False Advertising

Unfortunately, the marketplace is filled with products and services that are misrepresented

Residents of Massachusetts are indeed fortunate to be protected by one of the strongest consumer protection laws in the nation. This law — often referred to as “Chapter 93A” — prohibits “unfair and deceptive trade practices.”

Chapter 93A covers a wide range of improper conduct by businesses. It has been interpreted by our courts to mean that any material statement or representation that has the “capacity or tendency to deceive” is unlawful. Non-disclosure of important information about a product or service can also violate the statute.

Chapter 93A provides a powerful remedy for consumers. If it is proven in court that the conduct in question violated Chapter 93A, the consumer must be awarded actual damages or $25, whichever is greater.  In cases where the misconduct was willful or knowing, the damages must be doubled or trebled by the court. The consumer will also be awarded costs and reasonable attorney’s fees.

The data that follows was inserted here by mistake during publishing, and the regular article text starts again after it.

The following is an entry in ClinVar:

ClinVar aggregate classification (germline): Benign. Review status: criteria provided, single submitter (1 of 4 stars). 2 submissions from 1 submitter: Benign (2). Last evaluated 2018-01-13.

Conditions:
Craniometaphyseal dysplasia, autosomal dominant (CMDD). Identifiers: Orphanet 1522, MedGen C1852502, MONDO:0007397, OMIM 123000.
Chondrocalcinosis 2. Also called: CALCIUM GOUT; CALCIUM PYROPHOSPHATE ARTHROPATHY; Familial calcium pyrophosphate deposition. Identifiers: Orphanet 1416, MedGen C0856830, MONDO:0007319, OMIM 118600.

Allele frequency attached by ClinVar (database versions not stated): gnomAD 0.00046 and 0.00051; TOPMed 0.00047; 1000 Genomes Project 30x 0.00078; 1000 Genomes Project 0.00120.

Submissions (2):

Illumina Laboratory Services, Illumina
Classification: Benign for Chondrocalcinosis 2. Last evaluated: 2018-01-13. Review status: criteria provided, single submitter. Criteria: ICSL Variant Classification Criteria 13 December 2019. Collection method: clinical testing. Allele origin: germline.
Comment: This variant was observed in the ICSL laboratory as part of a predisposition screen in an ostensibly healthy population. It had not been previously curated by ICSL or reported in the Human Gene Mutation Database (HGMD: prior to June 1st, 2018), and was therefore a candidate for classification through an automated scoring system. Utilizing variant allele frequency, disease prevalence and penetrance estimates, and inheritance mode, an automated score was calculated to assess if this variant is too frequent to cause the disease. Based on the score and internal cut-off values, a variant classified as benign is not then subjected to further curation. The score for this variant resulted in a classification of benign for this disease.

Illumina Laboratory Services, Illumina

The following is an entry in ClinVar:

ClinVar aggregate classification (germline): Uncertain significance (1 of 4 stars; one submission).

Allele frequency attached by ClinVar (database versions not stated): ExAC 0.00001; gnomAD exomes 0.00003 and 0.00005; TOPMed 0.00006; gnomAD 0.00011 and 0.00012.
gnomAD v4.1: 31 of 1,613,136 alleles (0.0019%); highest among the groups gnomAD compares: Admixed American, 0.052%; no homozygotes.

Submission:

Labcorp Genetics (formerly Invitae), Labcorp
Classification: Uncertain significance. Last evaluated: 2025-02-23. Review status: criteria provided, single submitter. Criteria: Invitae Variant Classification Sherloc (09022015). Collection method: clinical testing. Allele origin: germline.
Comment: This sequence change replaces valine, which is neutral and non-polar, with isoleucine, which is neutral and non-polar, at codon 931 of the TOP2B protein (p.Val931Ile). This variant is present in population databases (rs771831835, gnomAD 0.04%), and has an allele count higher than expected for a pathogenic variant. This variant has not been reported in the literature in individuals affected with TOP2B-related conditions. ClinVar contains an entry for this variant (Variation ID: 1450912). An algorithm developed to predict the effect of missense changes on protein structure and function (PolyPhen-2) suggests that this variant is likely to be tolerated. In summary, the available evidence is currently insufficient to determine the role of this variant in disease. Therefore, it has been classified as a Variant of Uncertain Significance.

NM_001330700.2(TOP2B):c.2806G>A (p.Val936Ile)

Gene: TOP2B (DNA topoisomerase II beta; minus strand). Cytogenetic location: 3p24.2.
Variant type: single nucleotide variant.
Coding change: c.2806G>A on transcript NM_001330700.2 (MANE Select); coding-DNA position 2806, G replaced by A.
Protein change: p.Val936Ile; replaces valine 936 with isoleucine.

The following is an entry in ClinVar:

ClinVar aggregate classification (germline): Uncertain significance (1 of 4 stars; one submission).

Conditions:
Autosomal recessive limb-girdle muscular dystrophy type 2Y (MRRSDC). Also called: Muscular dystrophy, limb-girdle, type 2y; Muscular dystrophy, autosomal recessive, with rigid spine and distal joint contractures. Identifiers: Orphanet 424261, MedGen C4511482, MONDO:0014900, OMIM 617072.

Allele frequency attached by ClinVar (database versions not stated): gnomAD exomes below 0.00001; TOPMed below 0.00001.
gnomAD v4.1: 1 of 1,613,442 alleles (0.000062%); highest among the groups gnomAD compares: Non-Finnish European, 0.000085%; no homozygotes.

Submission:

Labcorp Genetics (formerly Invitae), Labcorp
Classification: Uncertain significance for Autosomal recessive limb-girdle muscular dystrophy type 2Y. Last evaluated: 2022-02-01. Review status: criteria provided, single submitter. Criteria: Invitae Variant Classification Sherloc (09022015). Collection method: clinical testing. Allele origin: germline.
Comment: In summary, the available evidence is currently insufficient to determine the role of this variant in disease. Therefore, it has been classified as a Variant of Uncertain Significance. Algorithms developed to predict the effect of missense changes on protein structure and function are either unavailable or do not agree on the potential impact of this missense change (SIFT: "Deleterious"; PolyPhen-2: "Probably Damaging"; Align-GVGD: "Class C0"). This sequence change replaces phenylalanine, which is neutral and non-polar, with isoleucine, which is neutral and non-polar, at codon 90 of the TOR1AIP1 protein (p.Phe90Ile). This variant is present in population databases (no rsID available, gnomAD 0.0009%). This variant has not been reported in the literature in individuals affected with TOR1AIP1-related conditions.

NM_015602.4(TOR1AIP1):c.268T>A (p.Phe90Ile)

Examples of false advertising cases in which Quat Law Offices has been involved include:

  • Class action against Post Cereals for misrepresenting that honey is the primary sweeter of “Honey Bunches of Oats” 
  • Class action against Gillette for misrepresenting that the M3 power razor provides a closer shave by lifting facial hair off the skin (settled)
  • Class action against Frito-Lay for failing to adequately disclose that certain snack products contain olestra, a “fake-fat” ingredient to which certain people are extremely sensitive (settled)
  • Class action against Pfizer for misrepresenting the beneficial effects of Listerine mouthwash

If you have purchased or leased a product, or used a service that was misrepresented in any significant respect, we would like to hear from you. If your claim is valid, you may pursue it as either an individual or class action case, depending on the circumstances.

False Advertising Links